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Genetics and deafness: what do families want?
  1. M J PARKER*,
  2. H M FORTNUM,
  3. I D YOUNG,
  4. A C DAVIS
  1. *Department of Clinical Genetics, Leicester Royal Infirmary, Leicester, UK
  2. †MRC Institute of Hearing Research, University Park, Nottingham NG7 2RD, UK
  3. ‡Department of Clinical Genetics, City Hospital, Nottingham, UK
  1. Dr Parker, mick{at}ihr.mrc.ac.uk

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Editor—Deafness is the most frequent sensory impairment in humans, with significant social and psychological implications. At least half of all cases of permanent childhood hearing impairment have a genetic cause.1 However, there is almost universal agreement among clinical geneticists that only a small proportion of such families are referred to clinical genetics services.2 Increasing public awareness of genetics in general will lead to increased demand. Therefore, what do families want and how should genetic services be planned?

Between September 1997 and October 1998, the parents of 522 hearing impaired children, aged between 4 and 13 years, in the Trent Health Region, were sent a questionnaire, which comprised 10 questions about their experience and opinion of clinical genetic services (see Appendix).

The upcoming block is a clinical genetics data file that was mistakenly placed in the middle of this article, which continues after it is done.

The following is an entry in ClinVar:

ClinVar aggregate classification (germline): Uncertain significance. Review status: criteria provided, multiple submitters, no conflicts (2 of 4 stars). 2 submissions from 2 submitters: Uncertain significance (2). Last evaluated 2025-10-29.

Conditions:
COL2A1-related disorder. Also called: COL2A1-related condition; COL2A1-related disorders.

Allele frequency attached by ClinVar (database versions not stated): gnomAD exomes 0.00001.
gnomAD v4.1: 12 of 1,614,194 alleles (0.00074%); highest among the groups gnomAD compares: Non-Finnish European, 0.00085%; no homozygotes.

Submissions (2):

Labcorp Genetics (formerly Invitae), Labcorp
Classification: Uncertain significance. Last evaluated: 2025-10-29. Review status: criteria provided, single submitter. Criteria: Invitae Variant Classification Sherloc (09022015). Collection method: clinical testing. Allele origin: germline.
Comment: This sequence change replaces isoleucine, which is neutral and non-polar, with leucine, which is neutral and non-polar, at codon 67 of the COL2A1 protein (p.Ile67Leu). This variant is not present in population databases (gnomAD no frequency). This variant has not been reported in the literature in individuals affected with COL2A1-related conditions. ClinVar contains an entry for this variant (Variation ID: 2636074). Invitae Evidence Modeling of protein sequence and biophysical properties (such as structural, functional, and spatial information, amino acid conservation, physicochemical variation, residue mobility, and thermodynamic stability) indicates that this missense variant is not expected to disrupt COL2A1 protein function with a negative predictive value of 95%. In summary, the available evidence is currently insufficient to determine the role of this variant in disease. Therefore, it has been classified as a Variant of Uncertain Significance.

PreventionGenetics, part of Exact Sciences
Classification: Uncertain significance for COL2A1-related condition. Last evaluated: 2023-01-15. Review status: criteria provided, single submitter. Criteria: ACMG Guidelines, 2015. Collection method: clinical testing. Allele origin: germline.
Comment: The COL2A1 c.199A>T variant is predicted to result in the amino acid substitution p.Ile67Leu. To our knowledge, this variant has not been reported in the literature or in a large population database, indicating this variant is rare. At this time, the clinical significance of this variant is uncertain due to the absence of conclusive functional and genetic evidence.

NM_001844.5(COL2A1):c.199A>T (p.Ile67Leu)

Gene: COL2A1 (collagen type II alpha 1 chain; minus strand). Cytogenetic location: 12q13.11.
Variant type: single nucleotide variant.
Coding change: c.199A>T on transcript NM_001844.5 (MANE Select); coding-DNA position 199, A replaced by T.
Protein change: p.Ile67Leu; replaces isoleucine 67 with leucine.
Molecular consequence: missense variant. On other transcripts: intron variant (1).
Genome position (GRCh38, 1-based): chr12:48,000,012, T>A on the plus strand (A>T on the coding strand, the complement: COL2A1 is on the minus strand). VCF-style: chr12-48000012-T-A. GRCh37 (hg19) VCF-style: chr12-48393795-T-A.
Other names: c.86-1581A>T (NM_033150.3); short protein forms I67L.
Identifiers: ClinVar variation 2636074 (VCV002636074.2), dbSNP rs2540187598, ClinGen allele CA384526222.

The families had been identified in a previous geographically defined, population based ascertainment study of childhood hearing impairment.3 A further 104 families identified by that study were excluded from the questionnaire survey because (1) they had indicated an unwillingness to participate in further research, (2) they were lost to follow up, (3) the child had died, or (4) a local professional had indicated an approach would not be appropriate. The majority (n=416) of families were also sent an invitation to take part in a home visit, to investigate clinical aspects of non-syndromal hearing impairment. Those not invited to participate in a home visit (n=106) were the families of children who had a named syndrome (with hearing impairment as a recognised association) or who had a definite diagnosis of meningitis. Eighty two families were visited as part of this aspect of the study. (These data are to be published elsewhere.)

Data from the previous study3 indicated that those not approached in the questionnaire survey were significantly less likely …

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